Luke Woodham was 16 years old when he tortured, killed and burned his dog in April 1997.
Six months later, the teen from Pearl, Miss., turned to human victims and stabbed his mother to death, then took a gun to school and fatally shot two students and wounded seven others.
In Salt Lake City, police and animal service authorities are concerned that whoever or whatever is responsible for 10 animal mutilations in the Avenues since last May may follow the same pattern.
Studies on animal abuse suggest that such behavior "may be characteristic of the developmental histories of between one in four and nearly two in three violent adult offenders," Utah State University professor Frank Ascione concluded in a recent study titled "Animal Abuse and Youth Violence."
"Studies over the past decade have shown that many violent criminals, like serial criminals, have a history of animal abuse," said Temma Martin, spokeswoman for the Salt Lake County Animal Services.
Animal abuse makes up one-third of what is called the homicidal triad, Martin said. The other two-thirds are fire-setting and bed-wetting. In many murderers, two of those three behaviors are typically present, Martin said.
It's a thought that has some Avenues residents on edge.
"You feel like you're living among some kind of evil," Avenues resident Katy Bonacci said. "It's almost like the air up here is thick with evil. We used to see so many people walking their animals. It's like you're afraid they're going to start doing it to humans. Everyone's locked down now."
On July 17, 2002, Bonacci's then-16-year-old daughter found their cat George across the street from their home, his stomach cut open and intestines stretched out along the curb. The animal's other organs were missing. "He was just hollowed out like a pumpkin," Bonacci said.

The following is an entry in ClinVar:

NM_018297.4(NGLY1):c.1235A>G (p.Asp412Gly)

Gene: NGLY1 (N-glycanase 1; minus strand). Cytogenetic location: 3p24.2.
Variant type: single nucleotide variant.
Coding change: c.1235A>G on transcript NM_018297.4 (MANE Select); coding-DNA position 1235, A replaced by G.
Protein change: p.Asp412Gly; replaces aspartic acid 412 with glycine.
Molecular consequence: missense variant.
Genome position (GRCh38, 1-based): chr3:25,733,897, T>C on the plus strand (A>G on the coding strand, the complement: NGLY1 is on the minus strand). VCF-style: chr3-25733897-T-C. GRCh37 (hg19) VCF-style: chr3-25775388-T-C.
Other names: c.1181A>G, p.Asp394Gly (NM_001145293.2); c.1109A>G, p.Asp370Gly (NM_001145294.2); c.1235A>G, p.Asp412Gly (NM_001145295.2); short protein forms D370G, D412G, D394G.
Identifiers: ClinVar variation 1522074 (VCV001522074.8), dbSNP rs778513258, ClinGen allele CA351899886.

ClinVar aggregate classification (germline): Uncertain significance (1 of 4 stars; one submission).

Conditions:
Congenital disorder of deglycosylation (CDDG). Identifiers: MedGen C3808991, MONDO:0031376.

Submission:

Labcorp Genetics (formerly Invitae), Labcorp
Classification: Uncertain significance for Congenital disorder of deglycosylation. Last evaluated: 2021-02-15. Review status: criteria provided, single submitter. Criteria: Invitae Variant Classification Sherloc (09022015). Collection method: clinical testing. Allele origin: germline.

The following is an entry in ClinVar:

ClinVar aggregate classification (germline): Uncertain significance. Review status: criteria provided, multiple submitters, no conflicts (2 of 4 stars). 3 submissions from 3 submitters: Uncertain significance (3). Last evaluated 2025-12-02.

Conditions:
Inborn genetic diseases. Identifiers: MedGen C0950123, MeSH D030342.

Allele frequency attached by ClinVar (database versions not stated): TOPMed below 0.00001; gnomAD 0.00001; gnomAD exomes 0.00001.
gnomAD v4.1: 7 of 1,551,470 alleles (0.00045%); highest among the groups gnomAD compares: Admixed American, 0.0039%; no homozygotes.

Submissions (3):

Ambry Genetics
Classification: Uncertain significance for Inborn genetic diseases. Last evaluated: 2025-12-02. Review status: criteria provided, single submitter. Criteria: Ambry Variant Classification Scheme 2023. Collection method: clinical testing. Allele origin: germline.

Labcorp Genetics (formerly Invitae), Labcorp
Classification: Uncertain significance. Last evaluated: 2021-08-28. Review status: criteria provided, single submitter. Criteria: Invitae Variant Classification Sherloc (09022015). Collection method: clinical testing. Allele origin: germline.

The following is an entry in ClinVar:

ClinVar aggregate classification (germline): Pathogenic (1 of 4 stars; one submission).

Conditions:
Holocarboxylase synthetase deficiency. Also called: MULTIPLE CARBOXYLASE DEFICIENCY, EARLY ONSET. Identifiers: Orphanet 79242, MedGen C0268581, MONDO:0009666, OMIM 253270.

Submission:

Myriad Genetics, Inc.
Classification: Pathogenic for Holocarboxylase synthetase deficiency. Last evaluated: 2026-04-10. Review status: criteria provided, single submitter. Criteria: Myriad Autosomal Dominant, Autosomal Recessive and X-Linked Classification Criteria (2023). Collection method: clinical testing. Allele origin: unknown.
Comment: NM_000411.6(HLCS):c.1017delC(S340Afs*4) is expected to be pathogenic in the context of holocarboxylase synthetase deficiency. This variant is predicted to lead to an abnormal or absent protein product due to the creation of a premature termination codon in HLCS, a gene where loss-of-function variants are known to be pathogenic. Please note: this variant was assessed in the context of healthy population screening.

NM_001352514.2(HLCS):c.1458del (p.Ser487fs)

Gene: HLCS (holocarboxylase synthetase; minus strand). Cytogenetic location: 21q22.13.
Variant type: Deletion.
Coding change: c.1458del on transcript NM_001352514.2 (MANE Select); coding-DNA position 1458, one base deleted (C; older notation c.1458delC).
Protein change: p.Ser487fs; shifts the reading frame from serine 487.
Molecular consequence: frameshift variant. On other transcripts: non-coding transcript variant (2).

George was the third animal killed in what authorities say has been a string of nine cat mutilations and one dog mutilation since last May.
Before the mutilations, Bonacci, who still owns two cats and a dog, used to let her animals out at night. Now, she rarely lets them out of her sight during the day and brings them in well before dark.
"I'm terrified almost all the time," she said. "It's not a good feeling."
Another dead cat was found Sunday morning before 8 a.m. near 150 N. H Street, but it did not appear to be related to the nine previous mutilations, Martin said. Unlike past mutilations, investigators found blood all over the yard where the animal was found. The animal's fur was also bloodstained and the body appeared to have been torn instead of cut cleanly, Martin said.
In the other nine cat mutilations, which appear to be related, animals were found prominently displayed with no visible blood at the scene or on the animal. The cats' body parts and organs were also missing, Martin said. Investigators believe the killer is slaying the animals at a separate location, then placing their remains in places where people are sure to discover them, Martin said.
"This is clearly someone who lacks empathy and compassion. It seems to be a process to desensitize themselves to suffering, and that would make them able to move on to human victims," Martin said.
Though it remains unclear if that's truly the case, such a possibility has Salt Lake City police worried. A detective has teamed up with animal services authorities since May in an effort to crack the case. Officers have also been warned to pay special attention to what's happening in the Avenues area, Salt Lake City police detective Kevin Joiner said.
"We take it very seriously. A lot of times kids who are abusive to animals tend to grow up to be abusive as adults," Joiner said, adding that police were still uncertain of the perpetrator's age.
In his study, Ascione wrote that animal abuse "is sometimes explicitly excluded as one of a number of 'red flags,' warning signs, or sentinel behaviors that could help identify youth at risk for perpetrating interpersonal violence."
A 1985 study found that violent, incarcerated men reported a 25 percent rate of "substantial cruelty to animals" as children compared to zero percent among a comparison group of nonincarcerated men, Ascione wrote.